Use of Smartglasses to Optimize Delivery of Pre-Operative Surgical Safety Checklists

Michael Russo, MD, Ulysses Rosas, BA, Homero Rivas, MD, MBA. Stanford University School of Medicine.

Objective of Technology: Institution of a pre-operative surgical safety checklist for use in timeouts has been widely adopted nationwide in multiple institutions. The benefits of the adoption of preoperative surgical safety checklists have been demonstrated to adhere to life-saving steps and reduce complications. While many hospitals routinely perform pre-operative timeout checklists, few operating teams accomplish them all consistently. The goal of this technology is to further enhance pre-operative surgical safety checklists with augmented reality using novel wearable smart glasses in an effort to further increase compliance and promote improved patient outcomes.

Description of Technology: Smartglasses are a small lightweight wearable computer with an optical head mounted display (OHMD), camera, microphone and headphones. The smartglasses chosen for this study were Glass(TM) by Google (Mountain View, CA). This technology enables the wearer to interact with the device using voice recognition and see data in the corner of their visual field on the display. Unique software was designed to display standard pre-operative surgical safety checklist items and progress through items using voice commands alone.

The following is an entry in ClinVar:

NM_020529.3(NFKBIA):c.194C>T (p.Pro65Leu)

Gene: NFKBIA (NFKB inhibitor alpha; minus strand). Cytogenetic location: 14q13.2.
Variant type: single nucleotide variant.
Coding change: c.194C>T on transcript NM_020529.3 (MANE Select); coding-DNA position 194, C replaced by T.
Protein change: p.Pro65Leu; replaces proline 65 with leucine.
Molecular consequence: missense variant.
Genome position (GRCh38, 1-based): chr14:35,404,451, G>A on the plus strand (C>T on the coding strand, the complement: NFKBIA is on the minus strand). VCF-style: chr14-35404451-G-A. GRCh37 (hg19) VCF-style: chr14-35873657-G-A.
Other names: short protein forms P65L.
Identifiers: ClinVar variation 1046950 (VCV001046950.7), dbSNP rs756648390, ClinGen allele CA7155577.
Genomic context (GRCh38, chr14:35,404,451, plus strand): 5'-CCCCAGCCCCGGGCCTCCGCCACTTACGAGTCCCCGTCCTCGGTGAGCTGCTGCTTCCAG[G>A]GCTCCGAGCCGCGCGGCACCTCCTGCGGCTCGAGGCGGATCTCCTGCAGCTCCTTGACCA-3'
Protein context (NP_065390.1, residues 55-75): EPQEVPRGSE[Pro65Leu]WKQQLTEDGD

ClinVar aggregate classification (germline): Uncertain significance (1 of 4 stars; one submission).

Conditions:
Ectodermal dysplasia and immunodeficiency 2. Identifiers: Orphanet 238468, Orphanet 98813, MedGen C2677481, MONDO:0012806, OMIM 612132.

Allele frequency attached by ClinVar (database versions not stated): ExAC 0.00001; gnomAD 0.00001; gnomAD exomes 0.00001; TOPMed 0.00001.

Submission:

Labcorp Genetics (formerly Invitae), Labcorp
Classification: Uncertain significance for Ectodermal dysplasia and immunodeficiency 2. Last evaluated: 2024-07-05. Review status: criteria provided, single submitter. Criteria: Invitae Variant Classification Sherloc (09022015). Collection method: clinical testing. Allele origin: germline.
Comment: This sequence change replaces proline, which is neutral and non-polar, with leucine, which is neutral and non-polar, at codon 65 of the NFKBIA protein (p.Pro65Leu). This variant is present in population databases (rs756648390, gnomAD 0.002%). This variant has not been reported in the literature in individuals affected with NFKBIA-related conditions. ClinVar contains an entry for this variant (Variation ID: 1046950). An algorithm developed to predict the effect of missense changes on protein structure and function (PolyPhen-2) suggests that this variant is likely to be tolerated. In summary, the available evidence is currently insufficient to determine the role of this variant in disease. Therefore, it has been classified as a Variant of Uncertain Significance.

Conclusions/Future Use: A single-institution IRB approved prospective randomized study is underway. This new technology will be tested intra-operatively at Stanford Hospital and Clinics. Operating room team members will be instructed to perform the pre-operative surgical safety checklist during timeout both with and without the utilization of the augmented reality glasses. Accuracy of the pre-operative surgical safety checklist, completeness of all checklist items, and user satisfaction surveys will all be utilized to determine whether adoption of this new wearable technology is beneficial in the operating room. If effective, this technology could be adopted by other institutions as vehicle to deliver improved care and optimize patient safety.

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